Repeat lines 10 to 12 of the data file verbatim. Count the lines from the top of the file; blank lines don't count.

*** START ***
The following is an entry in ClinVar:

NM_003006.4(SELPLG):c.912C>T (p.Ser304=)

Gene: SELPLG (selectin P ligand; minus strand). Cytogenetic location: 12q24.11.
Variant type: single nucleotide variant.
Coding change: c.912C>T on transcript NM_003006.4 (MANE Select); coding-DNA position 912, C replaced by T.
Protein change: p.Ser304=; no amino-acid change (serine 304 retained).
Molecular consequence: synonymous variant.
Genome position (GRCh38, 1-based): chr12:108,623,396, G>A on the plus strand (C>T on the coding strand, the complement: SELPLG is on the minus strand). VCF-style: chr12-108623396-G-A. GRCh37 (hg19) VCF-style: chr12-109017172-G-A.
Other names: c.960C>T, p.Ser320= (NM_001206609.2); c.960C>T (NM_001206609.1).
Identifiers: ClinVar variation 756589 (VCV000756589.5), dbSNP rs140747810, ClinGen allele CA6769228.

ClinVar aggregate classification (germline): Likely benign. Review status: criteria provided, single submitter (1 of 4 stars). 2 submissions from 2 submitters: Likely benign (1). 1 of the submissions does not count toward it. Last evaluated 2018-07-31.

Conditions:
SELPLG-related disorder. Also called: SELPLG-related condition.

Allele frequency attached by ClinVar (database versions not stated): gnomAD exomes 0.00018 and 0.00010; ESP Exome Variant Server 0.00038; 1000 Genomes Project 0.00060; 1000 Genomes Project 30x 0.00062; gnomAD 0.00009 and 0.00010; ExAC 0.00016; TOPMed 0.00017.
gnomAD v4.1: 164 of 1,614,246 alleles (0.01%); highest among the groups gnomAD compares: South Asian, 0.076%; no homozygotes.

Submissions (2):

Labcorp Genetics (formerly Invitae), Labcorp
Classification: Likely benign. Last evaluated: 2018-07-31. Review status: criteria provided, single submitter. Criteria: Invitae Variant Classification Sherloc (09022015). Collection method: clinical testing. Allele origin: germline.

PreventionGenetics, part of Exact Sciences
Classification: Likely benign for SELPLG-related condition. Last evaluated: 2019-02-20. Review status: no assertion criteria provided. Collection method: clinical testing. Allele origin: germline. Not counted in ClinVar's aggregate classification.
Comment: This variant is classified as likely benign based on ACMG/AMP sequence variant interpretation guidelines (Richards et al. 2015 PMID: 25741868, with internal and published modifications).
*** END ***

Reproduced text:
Identifiers: ClinVar variation 756589 (VCV000756589.5), dbSNP rs140747810, ClinGen allele CA6769228.

ClinVar aggregate classification (germline): Likely benign. Review status: criteria provided, single submitter (1 of 4 stars). 2 submissions from 2 submitters: Likely benign (1). 1 of the submissions does not count toward it. Last evaluated 2018-07-31.

Conditions: